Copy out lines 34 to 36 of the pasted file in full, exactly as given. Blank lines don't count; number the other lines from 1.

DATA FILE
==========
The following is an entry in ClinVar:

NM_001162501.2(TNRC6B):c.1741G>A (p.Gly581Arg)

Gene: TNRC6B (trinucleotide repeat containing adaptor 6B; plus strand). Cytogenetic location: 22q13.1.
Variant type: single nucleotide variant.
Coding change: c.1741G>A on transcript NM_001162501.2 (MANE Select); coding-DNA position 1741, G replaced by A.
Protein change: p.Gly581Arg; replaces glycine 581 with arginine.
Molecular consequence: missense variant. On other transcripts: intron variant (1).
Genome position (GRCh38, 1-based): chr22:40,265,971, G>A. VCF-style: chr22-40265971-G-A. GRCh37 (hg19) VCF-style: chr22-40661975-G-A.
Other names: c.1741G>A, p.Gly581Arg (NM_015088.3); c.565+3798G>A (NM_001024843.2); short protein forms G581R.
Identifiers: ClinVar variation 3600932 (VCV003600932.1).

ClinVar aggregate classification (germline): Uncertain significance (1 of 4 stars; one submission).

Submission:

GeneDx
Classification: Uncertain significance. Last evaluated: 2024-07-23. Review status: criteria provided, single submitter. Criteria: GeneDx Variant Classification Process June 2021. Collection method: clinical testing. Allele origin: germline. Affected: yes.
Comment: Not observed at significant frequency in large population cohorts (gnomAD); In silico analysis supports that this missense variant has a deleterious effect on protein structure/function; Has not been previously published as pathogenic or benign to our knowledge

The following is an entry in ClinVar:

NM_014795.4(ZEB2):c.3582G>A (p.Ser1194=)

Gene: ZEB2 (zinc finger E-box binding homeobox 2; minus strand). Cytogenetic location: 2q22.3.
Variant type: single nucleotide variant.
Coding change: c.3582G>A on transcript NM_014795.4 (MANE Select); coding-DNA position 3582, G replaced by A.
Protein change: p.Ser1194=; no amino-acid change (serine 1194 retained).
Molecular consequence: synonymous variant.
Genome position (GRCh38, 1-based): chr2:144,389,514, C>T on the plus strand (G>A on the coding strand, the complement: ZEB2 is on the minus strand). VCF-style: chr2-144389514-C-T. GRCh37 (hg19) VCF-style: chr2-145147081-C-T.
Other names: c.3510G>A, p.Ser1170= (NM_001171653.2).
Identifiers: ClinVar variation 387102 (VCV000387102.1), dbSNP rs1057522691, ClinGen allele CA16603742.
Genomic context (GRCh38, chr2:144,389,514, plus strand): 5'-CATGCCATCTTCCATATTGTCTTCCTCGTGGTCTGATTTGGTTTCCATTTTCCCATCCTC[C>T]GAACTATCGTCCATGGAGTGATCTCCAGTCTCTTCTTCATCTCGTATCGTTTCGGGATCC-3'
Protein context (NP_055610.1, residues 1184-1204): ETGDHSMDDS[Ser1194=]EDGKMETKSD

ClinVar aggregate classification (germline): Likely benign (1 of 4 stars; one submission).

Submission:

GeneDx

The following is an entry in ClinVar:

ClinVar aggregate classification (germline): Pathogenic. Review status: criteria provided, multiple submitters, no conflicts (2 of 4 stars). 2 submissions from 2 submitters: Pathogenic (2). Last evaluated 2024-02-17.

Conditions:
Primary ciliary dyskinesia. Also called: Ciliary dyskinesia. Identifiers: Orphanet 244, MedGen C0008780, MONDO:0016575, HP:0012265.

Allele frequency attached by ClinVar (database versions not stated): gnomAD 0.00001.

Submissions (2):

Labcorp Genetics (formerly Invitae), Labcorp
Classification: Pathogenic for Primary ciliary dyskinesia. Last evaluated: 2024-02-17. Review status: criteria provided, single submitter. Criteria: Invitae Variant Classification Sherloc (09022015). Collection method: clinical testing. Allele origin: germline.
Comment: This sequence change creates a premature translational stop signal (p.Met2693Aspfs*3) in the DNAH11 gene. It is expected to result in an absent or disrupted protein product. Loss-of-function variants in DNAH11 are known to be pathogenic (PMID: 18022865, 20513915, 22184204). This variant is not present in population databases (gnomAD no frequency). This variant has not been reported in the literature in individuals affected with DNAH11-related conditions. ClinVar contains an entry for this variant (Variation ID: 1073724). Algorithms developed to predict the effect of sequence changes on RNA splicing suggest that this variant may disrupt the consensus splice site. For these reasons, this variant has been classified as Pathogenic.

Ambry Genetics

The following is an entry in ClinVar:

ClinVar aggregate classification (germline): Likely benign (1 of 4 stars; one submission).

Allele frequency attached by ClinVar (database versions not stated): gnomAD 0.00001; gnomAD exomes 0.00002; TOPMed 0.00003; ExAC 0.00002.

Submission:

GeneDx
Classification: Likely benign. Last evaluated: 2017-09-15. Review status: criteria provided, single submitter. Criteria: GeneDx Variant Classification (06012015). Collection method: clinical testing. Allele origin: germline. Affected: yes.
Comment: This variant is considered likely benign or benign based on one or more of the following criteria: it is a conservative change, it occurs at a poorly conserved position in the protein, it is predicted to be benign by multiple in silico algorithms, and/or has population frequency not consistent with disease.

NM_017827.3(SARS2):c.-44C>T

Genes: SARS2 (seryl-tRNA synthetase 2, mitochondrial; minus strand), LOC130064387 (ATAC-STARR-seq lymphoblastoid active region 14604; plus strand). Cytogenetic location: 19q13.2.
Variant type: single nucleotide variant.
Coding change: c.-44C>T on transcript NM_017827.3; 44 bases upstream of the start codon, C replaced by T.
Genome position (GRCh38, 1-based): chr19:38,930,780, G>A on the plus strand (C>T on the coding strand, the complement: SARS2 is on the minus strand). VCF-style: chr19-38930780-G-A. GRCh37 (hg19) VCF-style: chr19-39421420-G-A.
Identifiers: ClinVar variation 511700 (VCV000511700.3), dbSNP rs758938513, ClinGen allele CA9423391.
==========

Primary ciliary dyskinesia. Also called: Ciliary dyskinesia. Identifiers: Orphanet 244, MedGen C0008780, MONDO:0016575, HP:0012265.

Allele frequency attached by ClinVar (database versions not stated): gnomAD 0.00001.

Submissions (2):